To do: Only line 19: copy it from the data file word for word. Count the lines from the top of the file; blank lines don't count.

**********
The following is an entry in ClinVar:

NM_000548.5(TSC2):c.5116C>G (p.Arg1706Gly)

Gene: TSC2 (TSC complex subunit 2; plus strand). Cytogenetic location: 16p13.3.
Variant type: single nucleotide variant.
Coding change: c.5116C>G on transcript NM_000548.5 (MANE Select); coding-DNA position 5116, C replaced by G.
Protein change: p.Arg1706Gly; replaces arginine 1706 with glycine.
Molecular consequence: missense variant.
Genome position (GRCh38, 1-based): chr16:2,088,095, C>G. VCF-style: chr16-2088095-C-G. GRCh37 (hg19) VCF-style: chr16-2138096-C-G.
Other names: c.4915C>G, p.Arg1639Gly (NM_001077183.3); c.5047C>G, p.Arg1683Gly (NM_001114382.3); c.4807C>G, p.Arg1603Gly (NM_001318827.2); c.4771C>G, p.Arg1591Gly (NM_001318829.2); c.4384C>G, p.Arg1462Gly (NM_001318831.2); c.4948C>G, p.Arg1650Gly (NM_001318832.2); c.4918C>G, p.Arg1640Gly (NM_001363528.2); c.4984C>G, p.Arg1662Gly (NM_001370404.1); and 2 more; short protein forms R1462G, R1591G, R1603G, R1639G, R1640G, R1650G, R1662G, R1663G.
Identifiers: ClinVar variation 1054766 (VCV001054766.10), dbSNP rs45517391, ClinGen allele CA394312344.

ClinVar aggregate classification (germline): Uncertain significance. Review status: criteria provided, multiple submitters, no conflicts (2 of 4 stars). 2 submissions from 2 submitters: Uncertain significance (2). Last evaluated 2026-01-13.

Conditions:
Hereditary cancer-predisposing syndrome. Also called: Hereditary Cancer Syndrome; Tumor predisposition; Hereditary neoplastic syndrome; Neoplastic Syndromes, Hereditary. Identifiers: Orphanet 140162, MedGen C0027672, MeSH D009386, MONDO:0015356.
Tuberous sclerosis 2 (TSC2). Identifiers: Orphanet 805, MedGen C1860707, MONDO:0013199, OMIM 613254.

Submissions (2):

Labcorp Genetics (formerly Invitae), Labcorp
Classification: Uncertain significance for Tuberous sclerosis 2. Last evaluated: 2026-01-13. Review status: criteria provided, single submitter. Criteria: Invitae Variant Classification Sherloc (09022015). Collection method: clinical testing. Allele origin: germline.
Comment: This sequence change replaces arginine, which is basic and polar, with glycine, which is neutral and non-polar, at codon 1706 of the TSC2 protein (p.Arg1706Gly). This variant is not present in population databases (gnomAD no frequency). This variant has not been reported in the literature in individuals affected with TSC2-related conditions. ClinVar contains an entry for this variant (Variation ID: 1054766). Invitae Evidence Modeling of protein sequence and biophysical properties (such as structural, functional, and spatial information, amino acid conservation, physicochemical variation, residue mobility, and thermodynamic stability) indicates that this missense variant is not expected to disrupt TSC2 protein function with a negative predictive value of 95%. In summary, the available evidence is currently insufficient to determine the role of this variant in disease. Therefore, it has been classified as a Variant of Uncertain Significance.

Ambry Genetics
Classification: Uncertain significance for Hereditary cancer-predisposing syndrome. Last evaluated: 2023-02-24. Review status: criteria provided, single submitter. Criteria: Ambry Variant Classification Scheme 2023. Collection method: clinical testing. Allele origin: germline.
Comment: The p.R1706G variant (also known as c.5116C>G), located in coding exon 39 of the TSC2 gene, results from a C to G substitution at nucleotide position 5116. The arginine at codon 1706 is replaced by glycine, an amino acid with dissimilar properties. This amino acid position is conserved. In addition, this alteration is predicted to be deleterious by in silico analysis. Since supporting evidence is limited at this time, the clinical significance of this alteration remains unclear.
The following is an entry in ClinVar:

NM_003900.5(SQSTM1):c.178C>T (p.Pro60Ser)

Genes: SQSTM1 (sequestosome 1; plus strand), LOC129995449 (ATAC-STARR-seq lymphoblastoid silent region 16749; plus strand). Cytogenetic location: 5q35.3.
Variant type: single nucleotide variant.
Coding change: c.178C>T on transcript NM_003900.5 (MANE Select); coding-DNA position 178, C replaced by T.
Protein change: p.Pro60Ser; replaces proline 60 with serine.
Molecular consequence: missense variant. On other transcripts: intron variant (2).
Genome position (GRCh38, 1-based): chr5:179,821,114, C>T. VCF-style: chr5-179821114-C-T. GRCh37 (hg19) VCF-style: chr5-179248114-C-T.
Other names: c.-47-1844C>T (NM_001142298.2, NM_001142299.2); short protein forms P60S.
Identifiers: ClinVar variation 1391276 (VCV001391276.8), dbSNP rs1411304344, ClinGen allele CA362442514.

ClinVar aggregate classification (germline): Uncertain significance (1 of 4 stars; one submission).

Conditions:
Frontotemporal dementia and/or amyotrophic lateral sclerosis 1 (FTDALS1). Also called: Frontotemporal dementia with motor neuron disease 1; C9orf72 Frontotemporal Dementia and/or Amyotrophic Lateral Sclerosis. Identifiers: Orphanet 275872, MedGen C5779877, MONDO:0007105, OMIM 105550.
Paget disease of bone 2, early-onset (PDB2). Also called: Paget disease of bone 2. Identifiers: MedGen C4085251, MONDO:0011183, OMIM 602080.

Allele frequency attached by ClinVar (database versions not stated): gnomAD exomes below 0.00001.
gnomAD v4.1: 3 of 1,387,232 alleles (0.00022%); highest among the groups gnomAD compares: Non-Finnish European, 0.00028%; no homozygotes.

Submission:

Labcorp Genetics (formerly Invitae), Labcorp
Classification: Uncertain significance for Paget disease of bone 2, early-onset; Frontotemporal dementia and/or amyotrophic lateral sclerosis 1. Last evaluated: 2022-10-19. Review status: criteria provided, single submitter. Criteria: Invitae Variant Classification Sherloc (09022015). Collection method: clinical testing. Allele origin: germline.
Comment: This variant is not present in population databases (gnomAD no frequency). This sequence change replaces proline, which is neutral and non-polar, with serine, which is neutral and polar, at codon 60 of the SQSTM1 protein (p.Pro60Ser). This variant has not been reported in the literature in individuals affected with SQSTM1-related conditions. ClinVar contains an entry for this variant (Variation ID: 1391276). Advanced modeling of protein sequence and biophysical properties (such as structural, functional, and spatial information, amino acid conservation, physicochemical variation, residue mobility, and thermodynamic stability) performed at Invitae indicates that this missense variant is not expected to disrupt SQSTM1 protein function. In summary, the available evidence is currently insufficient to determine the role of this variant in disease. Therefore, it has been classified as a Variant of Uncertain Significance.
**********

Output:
Ambry Genetics